This new book surpasses the high standards set by his previous work. Incredibly, from the dregs of American trash cinema Mr Thrower has created a work of art. Profusely illustrated, beautifully written and unapologetically enthusiastic for the sub-genre of American horror independents from a period in the 70s and early 80s when being "Indie" actually meant something this is a work you will return to and relish again and again.

When he considers the familiar - George Romero, Herschell Gordon Lewis, Tobe Hooper and the like - he manages to find something new to say on works that this reader at least had been discussed to death, whether it be an acid dissection of Blood Feast or an appreciation for the long undervalued and much kicked Death Trap. Yet when he turns to the obscure, the bizarre and the unknown one can only applaud Mr Thrower's diligence and commitment - I'm not sure I could sit through something like Black Devil Doll From Hell then pen a five thousand word review and examination readily. But then, I don't have to because he's already done it for me.

As I first read through this book I felt slightly guilty that I was having loads of fun reading about films I would never have to watch whilst Stephen Thrower had done all the hard work of enduring movies such as, say, Pigs or The Deadly Spawn and then sought out - hunted down ? - the people responsible for committing their creations to celluloid. Yet the more I read the more I too wanted to see these films. Well, alright, some of these films...

That's a mark of the great writers of film study - they both find something new to say about films the reader is familiar with and encourage said reader to go out and experience the unknown for themselves. Stephen Thrower did this with Fulci and he's done it again here - the pull of the American nightmare becomes impossible to resist. Buy, enjoy - and try to save the pennies for the promised second volume. But be warned - it'll be difficult because, like me, you'll find yourself seeking out the films Stephen discusses.

I suspect that was his plan all along...
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on 7 May 2016
A deeply morbid tome, concentrating, as it does, on the horror of existence. With so many fearful movies (unseen by most) exposed by Mr Thrower (a personal friend, by the way) and delineated in a non-corroborative way, throwing (no pun intended) all manner of factional musings into the physical ether. All to my profoundly troubled consternation, I should impart. Pornography and Blood-Horror would appear to be Stephen's twin concerns. They crash violently together in a manfully thick and heavy publication, that expects us to not only accept the ruddy-faced transgressions engendered within, but revel in them. "Blood and Boobs!" was the infamous (MORE than famous) call-out to the sleaze-fiends of the '70s, Stephen has collated the information, corralled the facts and deployed the succulence for a generation enriched by their own intellectual creativity, and has, I believe, delivered a powerful and persuasive bowel-loosener into the bargain!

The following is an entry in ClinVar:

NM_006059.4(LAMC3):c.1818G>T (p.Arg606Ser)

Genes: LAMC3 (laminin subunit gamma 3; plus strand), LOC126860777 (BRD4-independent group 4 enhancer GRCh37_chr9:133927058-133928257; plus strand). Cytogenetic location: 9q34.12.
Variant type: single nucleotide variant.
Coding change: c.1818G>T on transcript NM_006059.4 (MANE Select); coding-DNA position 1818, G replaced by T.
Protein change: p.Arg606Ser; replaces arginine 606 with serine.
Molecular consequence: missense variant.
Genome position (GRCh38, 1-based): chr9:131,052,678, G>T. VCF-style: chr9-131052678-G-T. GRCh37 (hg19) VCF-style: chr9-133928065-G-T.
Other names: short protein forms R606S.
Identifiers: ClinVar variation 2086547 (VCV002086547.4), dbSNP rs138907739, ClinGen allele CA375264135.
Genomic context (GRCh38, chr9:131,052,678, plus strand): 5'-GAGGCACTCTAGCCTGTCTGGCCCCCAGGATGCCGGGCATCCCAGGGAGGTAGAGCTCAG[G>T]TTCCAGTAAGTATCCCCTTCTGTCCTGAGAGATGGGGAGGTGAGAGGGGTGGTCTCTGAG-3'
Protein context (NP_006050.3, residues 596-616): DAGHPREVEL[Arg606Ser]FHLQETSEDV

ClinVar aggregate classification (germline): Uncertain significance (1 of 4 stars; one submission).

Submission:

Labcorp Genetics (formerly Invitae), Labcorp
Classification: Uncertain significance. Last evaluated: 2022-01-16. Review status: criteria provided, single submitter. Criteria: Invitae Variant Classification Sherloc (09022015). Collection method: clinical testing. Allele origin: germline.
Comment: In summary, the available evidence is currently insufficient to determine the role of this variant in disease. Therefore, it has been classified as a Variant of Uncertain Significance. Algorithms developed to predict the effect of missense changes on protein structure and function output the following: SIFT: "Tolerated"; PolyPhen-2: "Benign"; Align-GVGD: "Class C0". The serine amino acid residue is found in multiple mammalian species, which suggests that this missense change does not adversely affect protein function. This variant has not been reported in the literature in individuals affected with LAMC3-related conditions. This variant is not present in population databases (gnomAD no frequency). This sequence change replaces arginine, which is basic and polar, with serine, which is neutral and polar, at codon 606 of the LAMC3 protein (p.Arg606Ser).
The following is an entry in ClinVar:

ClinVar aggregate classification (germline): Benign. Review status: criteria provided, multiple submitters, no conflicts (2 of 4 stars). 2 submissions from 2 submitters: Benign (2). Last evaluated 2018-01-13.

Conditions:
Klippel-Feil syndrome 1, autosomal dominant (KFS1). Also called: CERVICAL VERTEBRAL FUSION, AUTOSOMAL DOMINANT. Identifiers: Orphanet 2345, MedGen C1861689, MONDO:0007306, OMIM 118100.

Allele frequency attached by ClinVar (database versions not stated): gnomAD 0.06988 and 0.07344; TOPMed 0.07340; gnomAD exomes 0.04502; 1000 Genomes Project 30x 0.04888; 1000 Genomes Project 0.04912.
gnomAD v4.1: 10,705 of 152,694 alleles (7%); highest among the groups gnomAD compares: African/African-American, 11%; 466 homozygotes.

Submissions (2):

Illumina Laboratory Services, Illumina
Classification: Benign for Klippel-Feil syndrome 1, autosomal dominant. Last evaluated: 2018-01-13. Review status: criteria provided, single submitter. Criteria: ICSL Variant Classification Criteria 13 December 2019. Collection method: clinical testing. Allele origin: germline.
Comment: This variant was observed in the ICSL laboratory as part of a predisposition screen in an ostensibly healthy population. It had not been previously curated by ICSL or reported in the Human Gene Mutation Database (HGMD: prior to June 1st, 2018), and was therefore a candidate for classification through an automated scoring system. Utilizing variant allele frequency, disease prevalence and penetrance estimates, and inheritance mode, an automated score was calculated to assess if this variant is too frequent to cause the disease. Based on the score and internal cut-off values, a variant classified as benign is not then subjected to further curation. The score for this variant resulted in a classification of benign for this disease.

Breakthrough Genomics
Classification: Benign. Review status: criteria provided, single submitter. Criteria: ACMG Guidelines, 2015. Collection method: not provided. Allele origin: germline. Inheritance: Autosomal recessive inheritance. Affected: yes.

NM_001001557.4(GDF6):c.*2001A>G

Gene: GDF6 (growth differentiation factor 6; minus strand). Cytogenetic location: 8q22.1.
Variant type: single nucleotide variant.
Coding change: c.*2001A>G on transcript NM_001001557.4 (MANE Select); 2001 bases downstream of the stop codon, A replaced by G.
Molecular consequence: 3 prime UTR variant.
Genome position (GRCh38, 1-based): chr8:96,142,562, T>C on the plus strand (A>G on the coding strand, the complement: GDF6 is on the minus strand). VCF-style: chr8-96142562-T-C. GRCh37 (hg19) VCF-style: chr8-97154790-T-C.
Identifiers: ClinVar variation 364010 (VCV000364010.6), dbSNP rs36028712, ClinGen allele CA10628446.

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VINE VOICEon 6 October 2007
The Amazon description above is completely accurate and I totally agree with the previous review. This is a tremendous piece of work and well worth what Amazon is charging for it, though I would have baulked at the full price.

That's it. This isn't a review. Now please go buy it and make sure volume 2 comes out.

PS. If this appeals to you, you'll probably enjoy 'Sleazoid Express'.
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on 28 May 2016
Mr Thrower is indeed an exceptional writer. He could probably write about the Eurovision song contest and make it interesting. Seriously. He's that good.
The only downside is that you'll end up ordering a lot of films you did not even know about before reading this book. On the other hand you'll most likely be all the happier for it.
The writer strikes a balance between the scholarly, the personal and the deeply funny like nobody else.
Insightful, critical, full of interesting facts and a l w a y s entertaining.
Makes the wait for Murderous Passions 2 slightly more bearable.
Just get it. You won't regret it.
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on 26 April 2016
This was a present for my son for his film studies. He was pleased with it.